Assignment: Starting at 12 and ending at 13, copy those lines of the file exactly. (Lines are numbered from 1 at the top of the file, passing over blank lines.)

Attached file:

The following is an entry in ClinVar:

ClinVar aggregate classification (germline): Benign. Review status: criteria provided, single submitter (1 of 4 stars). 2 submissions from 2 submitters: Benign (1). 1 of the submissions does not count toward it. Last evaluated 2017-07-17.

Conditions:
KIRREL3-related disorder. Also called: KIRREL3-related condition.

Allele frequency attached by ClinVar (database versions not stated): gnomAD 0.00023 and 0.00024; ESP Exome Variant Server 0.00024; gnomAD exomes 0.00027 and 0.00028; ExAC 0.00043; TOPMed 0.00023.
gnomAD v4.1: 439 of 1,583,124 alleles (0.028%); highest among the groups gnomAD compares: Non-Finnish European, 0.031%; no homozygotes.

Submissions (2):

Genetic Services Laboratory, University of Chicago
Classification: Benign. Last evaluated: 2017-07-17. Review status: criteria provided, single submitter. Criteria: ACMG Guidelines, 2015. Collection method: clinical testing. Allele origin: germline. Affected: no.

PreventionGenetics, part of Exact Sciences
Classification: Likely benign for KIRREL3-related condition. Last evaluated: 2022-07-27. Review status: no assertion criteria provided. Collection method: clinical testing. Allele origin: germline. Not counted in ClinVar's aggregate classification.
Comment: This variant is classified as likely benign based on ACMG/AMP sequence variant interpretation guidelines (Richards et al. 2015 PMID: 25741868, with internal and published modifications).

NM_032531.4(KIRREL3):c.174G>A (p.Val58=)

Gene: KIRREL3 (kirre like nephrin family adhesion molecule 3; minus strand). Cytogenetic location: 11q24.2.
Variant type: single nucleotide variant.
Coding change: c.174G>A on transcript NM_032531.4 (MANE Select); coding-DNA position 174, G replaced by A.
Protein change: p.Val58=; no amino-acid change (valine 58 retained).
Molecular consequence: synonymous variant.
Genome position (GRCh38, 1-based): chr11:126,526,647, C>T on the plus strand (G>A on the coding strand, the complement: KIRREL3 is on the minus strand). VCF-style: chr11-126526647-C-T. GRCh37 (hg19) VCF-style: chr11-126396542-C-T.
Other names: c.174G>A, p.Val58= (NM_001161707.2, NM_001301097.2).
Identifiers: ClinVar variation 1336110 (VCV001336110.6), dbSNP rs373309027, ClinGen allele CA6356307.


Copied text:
Comment: This variant is classified as likely benign based on ACMG/AMP sequence variant interpretation guidelines (Richards et al. 2015 PMID: 25741868, with internal and published modifications).

NM_032531.4(KIRREL3):c.174G>A (p.Val58=)